Credit Cards

Amex Ups the Ante With Its Serve Prepaid Debit Card

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For decades, banks have offered their customers debit cards, which they originally called check cards. But recently, a new generation of debit cards — prepaid debit cards — are being offered by companies without traditional retail bank branches. American Express has been on the forefront of this trend, when it introduced its Bluebird card, co-branded with Wal-Mart. Now, American Express has upgraded its Serve prepaid debit card to meet the demands of the growing number of Americans who are looking for an alternative to traditional bank accounts.

Fewer Fees

While prepaid debit cardholders enjoy freedom from interest charges and debt, they are vulnerable to the myriad of fees that many of these cards impose. American Express is clearly trying to alleviate those concerns by slashing fees on its Serve card. The card is free to acquire online or at retailers through the end of the year, and $2.95 after that. Cardholders then pay a $1 monthly fee, which is waived for those who load at least $500 a month (the fee is not charged to residents of New York, Texas or Vermont).

ATM withdrawals are free at thousands of MoneyPass machines around the country, and $2 at each non-MoneyPass machines, plus any third-party ATM fees. The best part about this product may be that there is no fee for cash reloads at 14,000 participating CVS pharmacy and 7-Eleven stores. With other prepaid products, cardholders typically pay third-party networks a fee of $3  to $5 to add cash to their cards. Regular purchases do not incur a fee, but American Express imposes its 2.7% foreign transaction fee on all charges processed outside the U.S.

More Features

In order to more closely reproduce the features of a traditional bank account, American Express has introduced several new features. As with most prepaid cards, users can now set up direct deposit from their employer or government disbursement program. Cardholders can also link their cards to a savings account called Reserve, in order to set aside money for emergencies, although no interest accrues as in many savings accounts. Later this year, Serve cardholders will be able to make deposits using a mobile check capture app. Furthermore, cardholders will be able to issue payments electronically to any person or business using online bill pay. Finally, deposits will be FDIC-insured, just like those with traditional banks.

These new features come on top of existing benefits such as purchase protection, roadside assistance, emergency travel services, fraud protection in the event the card is lost or stolen, and 24/7 live customer service. Just remember that like all debit cards, Serve will not help cardholders improve their credit —  a common misconception.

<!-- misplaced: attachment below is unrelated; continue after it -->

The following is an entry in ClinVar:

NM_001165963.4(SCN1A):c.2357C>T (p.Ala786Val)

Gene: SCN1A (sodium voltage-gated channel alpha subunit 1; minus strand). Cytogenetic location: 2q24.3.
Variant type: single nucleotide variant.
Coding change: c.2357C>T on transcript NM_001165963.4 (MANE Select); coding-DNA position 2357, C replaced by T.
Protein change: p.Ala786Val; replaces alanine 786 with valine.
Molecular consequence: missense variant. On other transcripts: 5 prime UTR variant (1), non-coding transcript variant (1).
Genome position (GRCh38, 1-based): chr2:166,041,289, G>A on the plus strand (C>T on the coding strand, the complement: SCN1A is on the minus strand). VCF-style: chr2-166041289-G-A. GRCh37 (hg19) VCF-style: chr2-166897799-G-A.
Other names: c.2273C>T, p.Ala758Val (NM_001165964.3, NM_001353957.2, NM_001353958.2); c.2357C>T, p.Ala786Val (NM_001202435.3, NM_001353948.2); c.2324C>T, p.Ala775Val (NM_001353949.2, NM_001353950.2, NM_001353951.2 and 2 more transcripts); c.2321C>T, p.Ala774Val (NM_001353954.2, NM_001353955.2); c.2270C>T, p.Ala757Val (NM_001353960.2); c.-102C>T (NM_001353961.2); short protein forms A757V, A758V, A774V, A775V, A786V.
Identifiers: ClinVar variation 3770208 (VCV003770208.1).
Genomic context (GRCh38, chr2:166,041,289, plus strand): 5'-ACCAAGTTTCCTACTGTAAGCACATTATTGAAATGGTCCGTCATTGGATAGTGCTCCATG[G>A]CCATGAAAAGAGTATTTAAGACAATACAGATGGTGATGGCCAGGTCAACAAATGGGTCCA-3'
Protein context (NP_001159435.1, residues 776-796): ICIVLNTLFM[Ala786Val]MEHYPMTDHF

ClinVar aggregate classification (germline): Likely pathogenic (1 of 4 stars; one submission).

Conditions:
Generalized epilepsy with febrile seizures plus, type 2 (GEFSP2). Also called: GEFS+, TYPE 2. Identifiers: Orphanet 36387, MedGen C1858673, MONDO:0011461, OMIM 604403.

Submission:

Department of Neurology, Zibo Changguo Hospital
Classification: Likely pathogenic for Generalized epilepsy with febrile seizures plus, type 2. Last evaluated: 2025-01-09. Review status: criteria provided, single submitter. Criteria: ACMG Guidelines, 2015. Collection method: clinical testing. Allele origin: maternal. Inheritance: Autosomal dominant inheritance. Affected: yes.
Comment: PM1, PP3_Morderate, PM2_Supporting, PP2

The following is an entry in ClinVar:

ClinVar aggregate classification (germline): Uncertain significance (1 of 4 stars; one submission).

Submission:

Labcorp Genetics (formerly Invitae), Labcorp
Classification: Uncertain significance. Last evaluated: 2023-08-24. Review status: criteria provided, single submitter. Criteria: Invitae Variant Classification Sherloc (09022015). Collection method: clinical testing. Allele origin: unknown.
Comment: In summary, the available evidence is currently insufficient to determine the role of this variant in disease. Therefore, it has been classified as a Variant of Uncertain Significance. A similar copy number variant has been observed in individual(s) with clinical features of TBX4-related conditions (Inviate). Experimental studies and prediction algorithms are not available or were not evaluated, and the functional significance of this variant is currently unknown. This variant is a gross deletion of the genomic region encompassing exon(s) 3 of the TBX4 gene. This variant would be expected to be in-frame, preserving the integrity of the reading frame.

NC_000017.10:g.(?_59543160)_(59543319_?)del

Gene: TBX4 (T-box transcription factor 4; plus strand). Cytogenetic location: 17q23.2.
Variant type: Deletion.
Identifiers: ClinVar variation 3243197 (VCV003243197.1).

How Other Prepaid Debit Cards Compare 

Bluebird from American Express and Wal-Mart

This product is so similar to Serve that cardholders are not permitted to have both cards at once. As with Serve, customers can add funds for free using direct deposit, but in-person cash loads will incur a third-party fee (although they are free at Wal-Mart). Although Bluebird allows cardholders to write paper checks, a checkbook fee applies. There is no cost to obtain a Bluebird card online, and no monthly fee.

H & R Block Emerald Card

Cardholders can receive an Emerald card for free at any H & R Block retail branch. Money can be loaded by direct deposit for free, but cash loads at any Green Dot network location incur third-party fees of up to $4.95. ATM withdrawals are free from Allpoint ATMs, and there is a $2.50 fee for the use of other terminals (plus any fee imposed by the ATM owner). There are no monthly fees for this card, but online bill pay costs 95 cents per transaction.

Green Dot Card

Green Dot operates the cash load networks that are used by dozens of cards, but it also offers its own prepaid debit card. Their reloadable prepaid card can be ordered for free online, or costs up to $4.95 in stores. There is a $5.95 monthly fee for this card that is waived for those who load at least $1,000 or have 30 qualifying transactions. There is no charge for direct deposit, but there is a fee of up to $4.95 to reload at the cash registers or by purchasing MoneyPaks. Cardholders can withdraw cash from MoneyPass ATMs with no fee, but there is a $2.50 fee for non-MoneyPass withdrawals.

Image: Goodshoot

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